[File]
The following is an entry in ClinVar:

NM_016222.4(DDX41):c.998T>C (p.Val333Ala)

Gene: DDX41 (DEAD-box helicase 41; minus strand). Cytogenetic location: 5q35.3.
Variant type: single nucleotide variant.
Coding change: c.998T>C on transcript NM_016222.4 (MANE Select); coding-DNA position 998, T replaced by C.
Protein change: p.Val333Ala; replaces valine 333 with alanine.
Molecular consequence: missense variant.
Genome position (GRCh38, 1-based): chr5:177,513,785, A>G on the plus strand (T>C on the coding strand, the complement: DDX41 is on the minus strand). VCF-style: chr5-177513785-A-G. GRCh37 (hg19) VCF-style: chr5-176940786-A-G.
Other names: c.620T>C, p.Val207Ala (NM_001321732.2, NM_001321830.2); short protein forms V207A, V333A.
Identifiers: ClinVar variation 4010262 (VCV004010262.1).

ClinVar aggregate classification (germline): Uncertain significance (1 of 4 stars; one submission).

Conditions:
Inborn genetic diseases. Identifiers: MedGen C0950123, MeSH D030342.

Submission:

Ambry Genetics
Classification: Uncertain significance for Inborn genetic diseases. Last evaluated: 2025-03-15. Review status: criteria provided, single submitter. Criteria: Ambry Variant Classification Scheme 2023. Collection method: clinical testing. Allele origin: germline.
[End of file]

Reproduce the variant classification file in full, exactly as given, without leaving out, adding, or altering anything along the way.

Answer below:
The following is an entry in ClinVar:

NM_016222.4(DDX41):c.998T>C (p.Val333Ala)

Gene: DDX41 (DEAD-box helicase 41; minus strand). Cytogenetic location: 5q35.3.
Variant type: single nucleotide variant.
Coding change: c.998T>C on transcript NM_016222.4 (MANE Select); coding-DNA position 998, T replaced by C.
Protein change: p.Val333Ala; replaces valine 333 with alanine.
Molecular consequence: missense variant.
Genome position (GRCh38, 1-based): chr5:177,513,785, A>G on the plus strand (T>C on the coding strand, the complement: DDX41 is on the minus strand). VCF-style: chr5-177513785-A-G. GRCh37 (hg19) VCF-style: chr5-176940786-A-G.
Other names: c.620T>C, p.Val207Ala (NM_001321732.2, NM_001321830.2); short protein forms V207A, V333A.
Identifiers: ClinVar variation 4010262 (VCV004010262.1).

ClinVar aggregate classification (germline): Uncertain significance (1 of 4 stars; one submission).

Conditions:
Inborn genetic diseases. Identifiers: MedGen C0950123, MeSH D030342.

Submission:

Ambry Genetics
Classification: Uncertain significance for Inborn genetic diseases. Last evaluated: 2025-03-15. Review status: criteria provided, single submitter. Criteria: Ambry Variant Classification Scheme 2023. Collection method: clinical testing. Allele origin: germline.